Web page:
A supercool experiment

How can you turn water into ice in a single instant?

Safe­ty pre­cau­tions

Warn­ing! Only un­der adult su­per­vi­sion


  • wa­ter;
  • plas­tic bot­tle;
  • plate;
  • frozen grapes;
  • fun­nel.

Step-by-step in­struc­tions

Fill a plas­tic bot­tle with wa­ter and leave it in the freez­er for 3 hours to ob­tain su­per­cooled wa­ter. If the wa­ter freezes, try again, de­creas­ing the cool­ing time. When the cool­ing time is up, hit the bot­tle against a ta­ble – the wa­ter in­side freezes in­stant­ly! Pour some wa­ter into a plate and put the plate into the freez­er un­til the wa­ter is com­plete­ly frozen. Take the plate out of the freez­er and pour some su­per­cooled wa­ter over it. An icy sta­lag­mite starts grow­ing! If a grape is low­ered into the su­per­cooled wa­ter, it emerges cov­ered with fluffy ice crys­tals.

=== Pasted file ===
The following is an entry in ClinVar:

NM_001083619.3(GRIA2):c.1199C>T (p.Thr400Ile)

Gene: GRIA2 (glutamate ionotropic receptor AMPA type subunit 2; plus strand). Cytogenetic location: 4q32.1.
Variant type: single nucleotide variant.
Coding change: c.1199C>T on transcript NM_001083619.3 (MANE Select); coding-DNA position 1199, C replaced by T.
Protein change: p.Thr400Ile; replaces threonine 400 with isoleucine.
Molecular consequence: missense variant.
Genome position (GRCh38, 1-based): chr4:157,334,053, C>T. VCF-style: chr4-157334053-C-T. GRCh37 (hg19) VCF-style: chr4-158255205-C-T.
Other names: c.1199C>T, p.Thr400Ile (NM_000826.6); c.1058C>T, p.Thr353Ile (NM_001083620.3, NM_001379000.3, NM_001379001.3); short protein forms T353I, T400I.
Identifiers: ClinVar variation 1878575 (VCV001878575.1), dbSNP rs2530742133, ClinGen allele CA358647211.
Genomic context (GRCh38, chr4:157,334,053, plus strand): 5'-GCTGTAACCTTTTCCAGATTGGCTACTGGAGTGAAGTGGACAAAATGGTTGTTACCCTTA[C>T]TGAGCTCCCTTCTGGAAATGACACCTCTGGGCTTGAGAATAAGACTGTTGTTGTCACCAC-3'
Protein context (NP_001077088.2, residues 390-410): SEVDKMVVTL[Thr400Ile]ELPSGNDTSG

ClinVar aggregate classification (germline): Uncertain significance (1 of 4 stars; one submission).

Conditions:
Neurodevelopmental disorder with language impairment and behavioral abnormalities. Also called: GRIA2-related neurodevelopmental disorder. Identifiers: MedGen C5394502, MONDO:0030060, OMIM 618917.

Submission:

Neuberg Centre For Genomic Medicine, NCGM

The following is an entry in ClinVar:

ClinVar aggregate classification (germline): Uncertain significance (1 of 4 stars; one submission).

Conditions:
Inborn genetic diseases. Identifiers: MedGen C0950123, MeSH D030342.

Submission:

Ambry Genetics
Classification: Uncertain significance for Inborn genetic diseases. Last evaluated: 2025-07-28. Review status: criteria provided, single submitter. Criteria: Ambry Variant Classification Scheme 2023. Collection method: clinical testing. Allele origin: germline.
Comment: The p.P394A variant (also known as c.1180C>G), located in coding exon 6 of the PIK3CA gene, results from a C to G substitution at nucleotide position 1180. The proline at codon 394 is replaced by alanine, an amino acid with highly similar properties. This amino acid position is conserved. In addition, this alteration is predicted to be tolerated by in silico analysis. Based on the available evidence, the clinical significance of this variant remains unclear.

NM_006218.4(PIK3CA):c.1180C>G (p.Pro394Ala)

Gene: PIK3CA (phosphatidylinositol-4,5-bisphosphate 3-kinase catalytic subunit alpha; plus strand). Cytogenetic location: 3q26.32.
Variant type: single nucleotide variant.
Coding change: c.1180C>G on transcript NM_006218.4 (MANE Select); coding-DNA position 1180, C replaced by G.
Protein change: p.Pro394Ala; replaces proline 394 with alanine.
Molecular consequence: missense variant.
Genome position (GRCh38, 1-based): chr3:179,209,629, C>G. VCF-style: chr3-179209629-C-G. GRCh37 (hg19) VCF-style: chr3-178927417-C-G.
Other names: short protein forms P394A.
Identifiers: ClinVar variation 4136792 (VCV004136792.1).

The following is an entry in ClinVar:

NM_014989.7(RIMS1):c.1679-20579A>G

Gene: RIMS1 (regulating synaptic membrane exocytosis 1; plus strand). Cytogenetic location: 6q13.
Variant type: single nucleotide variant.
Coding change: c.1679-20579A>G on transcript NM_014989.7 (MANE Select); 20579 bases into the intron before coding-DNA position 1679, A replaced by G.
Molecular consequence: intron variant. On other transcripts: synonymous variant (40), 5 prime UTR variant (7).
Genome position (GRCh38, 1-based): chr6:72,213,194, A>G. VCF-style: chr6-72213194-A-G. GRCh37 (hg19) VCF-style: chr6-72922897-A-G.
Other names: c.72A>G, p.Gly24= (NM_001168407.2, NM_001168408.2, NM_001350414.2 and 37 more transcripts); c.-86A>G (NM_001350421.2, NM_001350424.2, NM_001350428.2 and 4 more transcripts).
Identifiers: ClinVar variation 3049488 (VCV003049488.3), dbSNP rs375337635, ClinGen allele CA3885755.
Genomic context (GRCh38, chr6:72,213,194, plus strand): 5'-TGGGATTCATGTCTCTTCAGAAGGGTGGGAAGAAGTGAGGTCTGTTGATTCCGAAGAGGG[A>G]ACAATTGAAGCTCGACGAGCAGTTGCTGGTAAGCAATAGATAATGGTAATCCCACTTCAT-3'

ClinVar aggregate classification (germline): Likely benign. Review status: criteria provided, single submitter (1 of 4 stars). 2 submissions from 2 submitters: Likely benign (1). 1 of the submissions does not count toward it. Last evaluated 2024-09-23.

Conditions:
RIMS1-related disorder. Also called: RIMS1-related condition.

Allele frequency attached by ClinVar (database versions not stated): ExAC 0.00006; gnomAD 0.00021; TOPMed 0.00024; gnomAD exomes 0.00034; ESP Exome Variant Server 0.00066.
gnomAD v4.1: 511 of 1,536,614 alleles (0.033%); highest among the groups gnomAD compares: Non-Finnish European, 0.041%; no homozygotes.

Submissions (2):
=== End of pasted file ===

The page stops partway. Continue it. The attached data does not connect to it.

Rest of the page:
Process de­scrip­tion

Liq­uid that has cooled down to a tem­per­a­ture be­low its freez­ing point is re­ferred to as “su­per­cooled.” The liq­uid’s state is rather un­sta­ble, so any out­er im­pact (like hit­ting it against a ta­ble, or putting a grape into it) caus­es it to freeze. These out­er im­pacts re­sult in the for­ma­tion of crys­tal­liza­tion nu­clei – seed crys­tals (of ice, in our case), which give rise to big­ger crys­tals, and the wa­ter freezes with stun­ning ra­pid­i­ty.

Per­form more su­per­cool and safe ex­per­i­ments with MEL Sci­ence!